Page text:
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  • Tamil asylum-seeker family shouldn’t receive ‘special treatment’: LNP Senator
  • Today’s headlines at a glance
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Tamil asylum-seeker family shouldn’t receive ‘special treatment’: LNP Senator

LNP Senator Matthew Canavan, who represents the state of Queensland where a Tamil asylum-seeker family hopes to return if they succeed in their deportation battle with the federal government, says it’s a “tough” situation but Australia needs to be consistent when it comes to border policies.

“We got where we are by [being] very strict on these issues,” Mr Canavan said on the Today show a short while ago.

Minister for Resources and Northern Australia Matt Canavan Credit:AFR

“Ten years ago we had thousands of people arriving by boat. Possibly thousands of people died on the journey. We have done a great job at removing completely that trade and protecting our borders. So we have to [be] strict. If we start making special treatment for individual cases, then we risk that whole trade opening up again.”

Pressure is mounting on the Morrison government after the family’s youngest daughter, Australian-born Tharnicaa Murugappan, was evacuated from detention on Christmas Island for urgent medical treatment on the Australian mainland. She has since been diagnosed with pneumonia.

Her mother, Priya, has released an emotional plea from the 3-year-old’s bedside and asked for the family to be allowed to return to Biloela in regional Queensland. The family has been fighting their deportation in the courts but the federal government says it won’t budge for anyone who is an “illegal” maritime arrival.

Foreign Minister Marise Payne has flagged resettlement in the United States or New Zealand as possible alternatives.

Defence warned keeping Afghanistan honours posed ‘unacceptable risk’ to ADF’s moral authority

Senior officials warned Defence Minister Peter Dutton that allowing special forces troops to keep their meritorious unit citation from Afghanistan despite credible allegations of war crimes against a small clique of soldiers posed a risk to Australia’s moral authority.

In April, Mr Dutton stepped in to stop the 3408 members of the Special Operations Task Group from being stripped of the military honours awarded for their service in Afghanistan. The move to revoke the unit citation was a key recommendation of the Brereton war crimes inquiry, which found credible allegations that special forces soldiers committed 39 murders in Afghanistan.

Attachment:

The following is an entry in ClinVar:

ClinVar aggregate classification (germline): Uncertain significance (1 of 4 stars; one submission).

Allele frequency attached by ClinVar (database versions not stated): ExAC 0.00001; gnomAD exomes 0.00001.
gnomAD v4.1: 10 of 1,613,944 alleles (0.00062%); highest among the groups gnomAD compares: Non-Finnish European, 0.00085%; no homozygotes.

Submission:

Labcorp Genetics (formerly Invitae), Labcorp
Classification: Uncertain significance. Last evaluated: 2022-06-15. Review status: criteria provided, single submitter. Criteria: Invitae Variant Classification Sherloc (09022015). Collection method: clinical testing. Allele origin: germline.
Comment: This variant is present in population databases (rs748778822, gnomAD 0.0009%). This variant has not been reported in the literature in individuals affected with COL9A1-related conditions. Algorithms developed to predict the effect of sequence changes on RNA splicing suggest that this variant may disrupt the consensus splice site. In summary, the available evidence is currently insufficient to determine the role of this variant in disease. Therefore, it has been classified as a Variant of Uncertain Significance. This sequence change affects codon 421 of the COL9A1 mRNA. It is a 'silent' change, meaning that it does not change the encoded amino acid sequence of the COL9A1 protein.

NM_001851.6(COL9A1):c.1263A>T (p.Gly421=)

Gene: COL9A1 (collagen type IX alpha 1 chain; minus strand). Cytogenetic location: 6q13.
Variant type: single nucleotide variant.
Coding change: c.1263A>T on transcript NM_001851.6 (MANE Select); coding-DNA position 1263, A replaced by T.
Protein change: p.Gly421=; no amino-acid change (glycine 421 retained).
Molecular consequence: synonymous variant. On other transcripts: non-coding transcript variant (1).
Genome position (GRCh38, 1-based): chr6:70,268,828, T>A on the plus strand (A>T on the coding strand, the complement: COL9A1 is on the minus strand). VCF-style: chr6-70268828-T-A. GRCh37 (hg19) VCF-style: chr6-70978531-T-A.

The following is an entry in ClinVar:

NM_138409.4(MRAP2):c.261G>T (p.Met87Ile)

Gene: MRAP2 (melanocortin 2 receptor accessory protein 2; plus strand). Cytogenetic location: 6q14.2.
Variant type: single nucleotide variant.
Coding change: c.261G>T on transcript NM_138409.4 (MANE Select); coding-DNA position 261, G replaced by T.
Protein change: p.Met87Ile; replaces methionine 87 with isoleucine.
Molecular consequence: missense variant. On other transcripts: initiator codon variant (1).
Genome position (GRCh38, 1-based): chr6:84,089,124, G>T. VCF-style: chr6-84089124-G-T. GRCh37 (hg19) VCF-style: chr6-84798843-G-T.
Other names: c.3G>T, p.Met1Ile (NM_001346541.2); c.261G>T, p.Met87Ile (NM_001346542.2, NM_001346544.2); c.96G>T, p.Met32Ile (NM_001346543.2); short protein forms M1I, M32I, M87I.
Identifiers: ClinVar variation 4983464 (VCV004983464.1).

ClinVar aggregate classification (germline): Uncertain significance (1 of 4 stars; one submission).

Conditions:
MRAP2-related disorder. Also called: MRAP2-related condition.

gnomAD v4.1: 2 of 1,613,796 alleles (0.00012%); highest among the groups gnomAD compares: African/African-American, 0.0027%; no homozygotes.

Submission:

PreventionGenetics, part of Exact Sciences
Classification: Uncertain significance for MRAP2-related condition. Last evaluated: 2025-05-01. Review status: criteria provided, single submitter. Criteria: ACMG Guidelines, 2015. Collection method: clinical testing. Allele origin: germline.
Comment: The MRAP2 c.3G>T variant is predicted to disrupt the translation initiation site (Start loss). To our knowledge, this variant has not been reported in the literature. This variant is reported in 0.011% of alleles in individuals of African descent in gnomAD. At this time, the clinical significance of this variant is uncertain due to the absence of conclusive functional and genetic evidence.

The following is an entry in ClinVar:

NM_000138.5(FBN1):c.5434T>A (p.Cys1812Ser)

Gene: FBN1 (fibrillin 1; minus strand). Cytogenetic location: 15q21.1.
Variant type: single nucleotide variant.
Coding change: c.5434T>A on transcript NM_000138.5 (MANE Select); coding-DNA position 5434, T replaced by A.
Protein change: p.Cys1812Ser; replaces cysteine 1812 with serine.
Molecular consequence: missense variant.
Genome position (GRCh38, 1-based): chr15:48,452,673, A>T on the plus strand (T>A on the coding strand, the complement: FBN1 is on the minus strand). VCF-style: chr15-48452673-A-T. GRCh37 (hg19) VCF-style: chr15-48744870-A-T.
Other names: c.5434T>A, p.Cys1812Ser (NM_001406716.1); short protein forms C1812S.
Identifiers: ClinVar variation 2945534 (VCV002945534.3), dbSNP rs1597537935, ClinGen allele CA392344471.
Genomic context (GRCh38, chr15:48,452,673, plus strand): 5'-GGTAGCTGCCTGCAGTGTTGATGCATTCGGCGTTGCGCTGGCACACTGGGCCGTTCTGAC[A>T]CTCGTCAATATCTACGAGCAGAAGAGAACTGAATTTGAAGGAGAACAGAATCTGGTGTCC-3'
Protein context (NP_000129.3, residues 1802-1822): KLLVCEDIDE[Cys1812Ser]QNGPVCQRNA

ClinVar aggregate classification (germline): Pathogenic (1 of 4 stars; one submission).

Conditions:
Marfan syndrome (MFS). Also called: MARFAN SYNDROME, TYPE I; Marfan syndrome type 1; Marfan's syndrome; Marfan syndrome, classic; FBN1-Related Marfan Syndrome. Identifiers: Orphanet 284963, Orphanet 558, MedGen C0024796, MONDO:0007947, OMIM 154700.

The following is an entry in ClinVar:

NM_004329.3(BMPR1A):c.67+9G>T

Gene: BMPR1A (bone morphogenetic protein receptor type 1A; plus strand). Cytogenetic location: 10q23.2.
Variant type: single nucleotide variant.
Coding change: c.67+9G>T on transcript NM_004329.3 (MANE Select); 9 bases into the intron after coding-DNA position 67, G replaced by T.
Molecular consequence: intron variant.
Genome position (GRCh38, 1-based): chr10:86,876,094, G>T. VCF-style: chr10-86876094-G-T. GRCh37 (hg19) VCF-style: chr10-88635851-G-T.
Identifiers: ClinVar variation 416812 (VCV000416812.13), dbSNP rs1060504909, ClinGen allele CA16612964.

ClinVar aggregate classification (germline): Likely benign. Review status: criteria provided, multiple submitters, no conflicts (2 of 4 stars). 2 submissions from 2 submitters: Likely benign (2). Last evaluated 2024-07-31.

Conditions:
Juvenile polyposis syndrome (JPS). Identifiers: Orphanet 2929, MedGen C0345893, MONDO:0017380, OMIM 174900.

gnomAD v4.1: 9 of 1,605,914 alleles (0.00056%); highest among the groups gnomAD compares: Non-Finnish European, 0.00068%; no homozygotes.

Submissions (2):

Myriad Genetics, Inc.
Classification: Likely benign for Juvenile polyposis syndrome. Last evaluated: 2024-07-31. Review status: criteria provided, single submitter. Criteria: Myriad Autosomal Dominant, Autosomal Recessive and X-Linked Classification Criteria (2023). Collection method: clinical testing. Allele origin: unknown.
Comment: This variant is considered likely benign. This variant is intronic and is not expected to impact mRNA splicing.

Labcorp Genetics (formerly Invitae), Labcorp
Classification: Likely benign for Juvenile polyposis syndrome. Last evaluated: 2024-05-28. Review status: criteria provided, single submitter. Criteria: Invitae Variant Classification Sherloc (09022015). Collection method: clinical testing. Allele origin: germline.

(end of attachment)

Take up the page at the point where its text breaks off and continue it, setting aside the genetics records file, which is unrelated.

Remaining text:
Minister for Home Affairs Peter Dutton says some members of the ADF felt let down by the government.Credit:Alex Ellinghausen

Read the full story here.

NSW to create anti-slavery commissioner

The NSW government will create an anti-slavery commissioner more than three years after landmark legislation was first introduced to parliament requiring that the role be established.

However, the NSW opposition and advocacy groups fear the laws are about to be watered down, with the government signalling it will make several changes to the act this week.

Special Minister for State Don Harwin, left, has flagged changes to existing laws. Credit:Dominic Lorrimer

Read the full story here.

No travel beyond 25km expected when Victoria comes out of lockdown

Melburnians will be restricted to travelling no more than 25 kilometres from their homes as part of new eased restrictions to come into effect from Friday.

The state government is set to ease lockdown restrictions as planned at 11.59pm on Thursday, barring any unexpected mystery cases.

Melbourne is set to emerge from harsh lockdown on Friday, but a travel limit will remain in place.Credit:Eddie Jim

A source close to the state government, who spoke on the condition of anonymity as they were not authorised to speak publicly, confirmed the new bubble rule to The Age on Tuesday evening. The distance will prevent Melburnians from regional travel for the upcoming Queen’s Birthday long weekend.

Read the full story here.

Today’s headlines at a glance

Good morning and thanks for joining us. I’m Broede Carmody and it’s Wednesday, June 9.

Before we jump into our rolling coverage, here’s what you need to know:

  • Melbourne is on track to ease some COVID-19 restrictions from Friday. However, a final decision will rest on today and tomorrow’s numbers. It comes after genomic testing revealed a link between Melbourne’s outbreak of the highly-contagious Delta variant and a returned traveller from Sri Lanka who spent time in Victoria’s hotel quarantine system.
  • An asylum seeker family’s hopes of returning to regional Queensland appear to have been dashed with the Morrison government flagging they might be resettled in the United States or New Zealand instead. Earlier this week, the youngest daughter of the Tamil family was evacuated from Christmas Island to Perth for urgent medical treatment.
  • The Australian Federal Police has foreshadowed more arrests after the “sting of the century”. Dozens of alleged bikie and mafia figures were arrested this week as part of an operation that involved monitoring an encrypted messaging app.
  • Ben Roberts-Smith is due to give evidence in Sydney today to support his high-risk defamation trial. The decorated former soldier is suing The Age and Sydney Morning Herald over a series of articles that allege he committed war crimes in Afghanistan (he strongly denies the claims).
  • And the NSW Blues and Queensland Maroons are gearing-up for the tonight’s first game of the State of Origin. The match will be held in Townsville for the first time, rather than the neutral territory of Melbourne, due to Victoria’s COVID-19 outbreaks.
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